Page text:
In my opinion, it all primarily boils down to "player attitude." Of the 5 events that make up Crota's End, my fireteam immediately defaulted to "cheesing" as the primary strategy for each scenario when available. In fact the two events that weren't cheesed -- the Lamp Run and Ir Yut -- were only completed un-cheesed because there existed no known method of cheesing those parts of the raid. And yet even despite this knowledge, several fireteam members would still repeatedly ask "Are we sure there's no way to cheese this?" during those events. This was particularly true of the Ir Yut battle, which took the longest time of all of the events this week, and almost resulted in the group breaking up on the grounds that we couldn't seem to complete it with this group and no one currently had access to the "Crota checkpoint." Analyzing this playthrough further has led me to the following conclusions regarding player attitudes toward cheesing:
1. If players find a part of the raid too difficult, they will naturally try to discover an alternative strategy that can be used to complete that part. This may include finding "cheese strategies" or "exploits" for that particular segment, either on purpose or by accident.
2. This means that, even though a QA tester may be tasked with trying to "break" the raid in anticipatory ways, a player is always going to be more innovative and more determined when it comes to finding exploits. This is because it is the QA tester's job to find exploits whereas for the player... their very progress in the game lies at stake (which is arguably a much stronger motivation). If a player cannot progress through the raid, then they cannot get more rewards, so they will naturally try to seek out ways to reach those reward checkpoints at any cost.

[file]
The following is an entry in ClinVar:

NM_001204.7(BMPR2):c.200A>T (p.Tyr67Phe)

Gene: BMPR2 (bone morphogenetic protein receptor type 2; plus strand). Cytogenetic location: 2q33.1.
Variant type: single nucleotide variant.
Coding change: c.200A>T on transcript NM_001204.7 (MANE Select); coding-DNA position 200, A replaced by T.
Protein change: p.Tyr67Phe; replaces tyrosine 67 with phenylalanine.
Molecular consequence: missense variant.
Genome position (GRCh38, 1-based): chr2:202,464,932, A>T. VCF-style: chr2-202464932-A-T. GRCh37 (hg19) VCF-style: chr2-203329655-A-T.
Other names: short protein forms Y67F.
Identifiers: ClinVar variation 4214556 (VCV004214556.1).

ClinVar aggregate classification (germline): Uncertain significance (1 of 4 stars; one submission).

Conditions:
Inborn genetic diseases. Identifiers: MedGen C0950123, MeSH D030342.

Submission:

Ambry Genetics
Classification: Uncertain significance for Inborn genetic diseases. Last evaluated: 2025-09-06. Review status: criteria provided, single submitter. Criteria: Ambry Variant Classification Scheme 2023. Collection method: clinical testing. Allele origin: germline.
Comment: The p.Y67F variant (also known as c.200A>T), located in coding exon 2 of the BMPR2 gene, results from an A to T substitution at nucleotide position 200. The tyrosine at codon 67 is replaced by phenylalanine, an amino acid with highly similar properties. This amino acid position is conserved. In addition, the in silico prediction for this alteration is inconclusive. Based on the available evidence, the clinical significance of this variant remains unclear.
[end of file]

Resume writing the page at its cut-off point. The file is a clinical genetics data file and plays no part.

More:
3. If a player knows that an event can be exploited, no matter how badly they want to complete that event "normally," there is a good chance that they will resort to cheesing if the challenge is proving too difficult for their current fireteam (rather than just quit). Furthermore, the likelihood of resorting to cheese is even greater if the player in question has personally participated in a particular method of cheesing before.
Combining these 3 factors results in a sort of overall "consideration hierarchy" with regard to cheesing in raids:
Hierarchy of Cheesing Thresholds
Time > Loot > Patience > Fun > Pride
Let's elaborate on this breakdown even further:
A player's foremost consideration when attempting a raid is "Time." Committing yourself to a raid typically means setting aside a few hours to dedicate yourself to a single chunk of gaming. The time needed to complete the raid usually decreases with raid familiarity and fireteam synergy, but in the end, raid content still demands the largest stretch of continuous time in the game to complete. This means that if a player feels like they are running out of time to play, or that they've spent more time trying to complete the raid than they would have liked to in the first place, then they will usually search for ways to finish the raid faster (with the fastest alternative method typically being "cheese").